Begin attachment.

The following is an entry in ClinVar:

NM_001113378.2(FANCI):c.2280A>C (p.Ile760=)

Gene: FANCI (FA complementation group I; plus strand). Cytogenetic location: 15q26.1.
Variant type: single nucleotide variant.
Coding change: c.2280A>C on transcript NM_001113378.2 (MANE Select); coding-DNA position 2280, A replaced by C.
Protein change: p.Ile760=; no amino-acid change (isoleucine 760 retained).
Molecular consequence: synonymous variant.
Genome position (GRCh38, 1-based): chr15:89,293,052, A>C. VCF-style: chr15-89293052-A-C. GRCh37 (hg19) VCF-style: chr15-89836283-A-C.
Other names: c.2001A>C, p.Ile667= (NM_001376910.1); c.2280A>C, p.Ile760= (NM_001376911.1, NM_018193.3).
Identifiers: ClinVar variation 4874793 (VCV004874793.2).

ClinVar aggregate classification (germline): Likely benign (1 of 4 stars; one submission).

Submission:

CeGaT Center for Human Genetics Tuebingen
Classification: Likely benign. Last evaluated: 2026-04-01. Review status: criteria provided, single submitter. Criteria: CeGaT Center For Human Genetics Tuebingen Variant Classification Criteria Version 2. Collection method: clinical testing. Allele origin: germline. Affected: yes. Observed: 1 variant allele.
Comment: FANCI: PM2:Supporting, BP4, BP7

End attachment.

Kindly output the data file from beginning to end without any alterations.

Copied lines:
The following is an entry in ClinVar:

NM_001113378.2(FANCI):c.2280A>C (p.Ile760=)

Gene: FANCI (FA complementation group I; plus strand). Cytogenetic location: 15q26.1.
Variant type: single nucleotide variant.
Coding change: c.2280A>C on transcript NM_001113378.2 (MANE Select); coding-DNA position 2280, A replaced by C.
Protein change: p.Ile760=; no amino-acid change (isoleucine 760 retained).
Molecular consequence: synonymous variant.
Genome position (GRCh38, 1-based): chr15:89,293,052, A>C. VCF-style: chr15-89293052-A-C. GRCh37 (hg19) VCF-style: chr15-89836283-A-C.
Other names: c.2001A>C, p.Ile667= (NM_001376910.1); c.2280A>C, p.Ile760= (NM_001376911.1, NM_018193.3).
Identifiers: ClinVar variation 4874793 (VCV004874793.2).

ClinVar aggregate classification (germline): Likely benign (1 of 4 stars; one submission).

Submission:

CeGaT Center for Human Genetics Tuebingen
Classification: Likely benign. Last evaluated: 2026-04-01. Review status: criteria provided, single submitter. Criteria: CeGaT Center For Human Genetics Tuebingen Variant Classification Criteria Version 2. Collection method: clinical testing. Allele origin: germline. Affected: yes. Observed: 1 variant allele.
Comment: FANCI: PM2:Supporting, BP4, BP7